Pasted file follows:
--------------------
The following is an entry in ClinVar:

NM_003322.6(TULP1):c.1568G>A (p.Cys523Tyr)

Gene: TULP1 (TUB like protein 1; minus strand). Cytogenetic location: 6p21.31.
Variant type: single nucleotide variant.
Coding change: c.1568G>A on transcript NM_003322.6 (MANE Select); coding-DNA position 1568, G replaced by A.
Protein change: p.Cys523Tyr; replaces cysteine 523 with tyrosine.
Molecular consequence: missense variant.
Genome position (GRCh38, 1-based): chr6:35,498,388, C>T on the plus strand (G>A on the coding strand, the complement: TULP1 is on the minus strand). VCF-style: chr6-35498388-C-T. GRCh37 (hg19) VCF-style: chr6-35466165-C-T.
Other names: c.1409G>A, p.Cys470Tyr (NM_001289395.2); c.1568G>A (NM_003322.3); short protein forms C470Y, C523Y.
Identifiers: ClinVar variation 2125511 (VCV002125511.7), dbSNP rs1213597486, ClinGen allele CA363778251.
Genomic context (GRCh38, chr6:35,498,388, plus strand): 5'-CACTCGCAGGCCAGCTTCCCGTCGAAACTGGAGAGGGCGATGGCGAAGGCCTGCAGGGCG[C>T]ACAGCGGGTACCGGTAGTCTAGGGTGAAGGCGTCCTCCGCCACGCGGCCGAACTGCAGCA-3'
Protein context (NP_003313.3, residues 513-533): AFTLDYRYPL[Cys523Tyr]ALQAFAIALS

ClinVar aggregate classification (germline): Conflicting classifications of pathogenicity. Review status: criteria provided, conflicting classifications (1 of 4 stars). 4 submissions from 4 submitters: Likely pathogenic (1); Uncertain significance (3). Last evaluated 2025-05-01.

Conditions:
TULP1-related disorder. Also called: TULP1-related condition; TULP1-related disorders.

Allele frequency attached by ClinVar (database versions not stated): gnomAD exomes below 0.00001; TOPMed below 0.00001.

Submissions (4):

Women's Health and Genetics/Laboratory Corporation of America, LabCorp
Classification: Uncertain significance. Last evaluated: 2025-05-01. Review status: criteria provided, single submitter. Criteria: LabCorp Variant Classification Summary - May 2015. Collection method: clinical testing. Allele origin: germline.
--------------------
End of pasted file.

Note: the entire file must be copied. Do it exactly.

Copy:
The following is an entry in ClinVar:

NM_003322.6(TULP1):c.1568G>A (p.Cys523Tyr)

Gene: TULP1 (TUB like protein 1; minus strand). Cytogenetic location: 6p21.31.
Variant type: single nucleotide variant.
Coding change: c.1568G>A on transcript NM_003322.6 (MANE Select); coding-DNA position 1568, G replaced by A.
Protein change: p.Cys523Tyr; replaces cysteine 523 with tyrosine.
Molecular consequence: missense variant.
Genome position (GRCh38, 1-based): chr6:35,498,388, C>T on the plus strand (G>A on the coding strand, the complement: TULP1 is on the minus strand). VCF-style: chr6-35498388-C-T. GRCh37 (hg19) VCF-style: chr6-35466165-C-T.
Other names: c.1409G>A, p.Cys470Tyr (NM_001289395.2); c.1568G>A (NM_003322.3); short protein forms C470Y, C523Y.
Identifiers: ClinVar variation 2125511 (VCV002125511.7), dbSNP rs1213597486, ClinGen allele CA363778251.
Genomic context (GRCh38, chr6:35,498,388, plus strand): 5'-CACTCGCAGGCCAGCTTCCCGTCGAAACTGGAGAGGGCGATGGCGAAGGCCTGCAGGGCG[C>T]ACAGCGGGTACCGGTAGTCTAGGGTGAAGGCGTCCTCCGCCACGCGGCCGAACTGCAGCA-3'
Protein context (NP_003313.3, residues 513-533): AFTLDYRYPL[Cys523Tyr]ALQAFAIALS

ClinVar aggregate classification (germline): Conflicting classifications of pathogenicity. Review status: criteria provided, conflicting classifications (1 of 4 stars). 4 submissions from 4 submitters: Likely pathogenic (1); Uncertain significance (3). Last evaluated 2025-05-01.

Conditions:
TULP1-related disorder. Also called: TULP1-related condition; TULP1-related disorders.

Allele frequency attached by ClinVar (database versions not stated): gnomAD exomes below 0.00001; TOPMed below 0.00001.

Submissions (4):

Women's Health and Genetics/Laboratory Corporation of America, LabCorp
Classification: Uncertain significance. Last evaluated: 2025-05-01. Review status: criteria provided, single submitter. Criteria: LabCorp Variant Classification Summary - May 2015. Collection method: clinical testing. Allele origin: germline.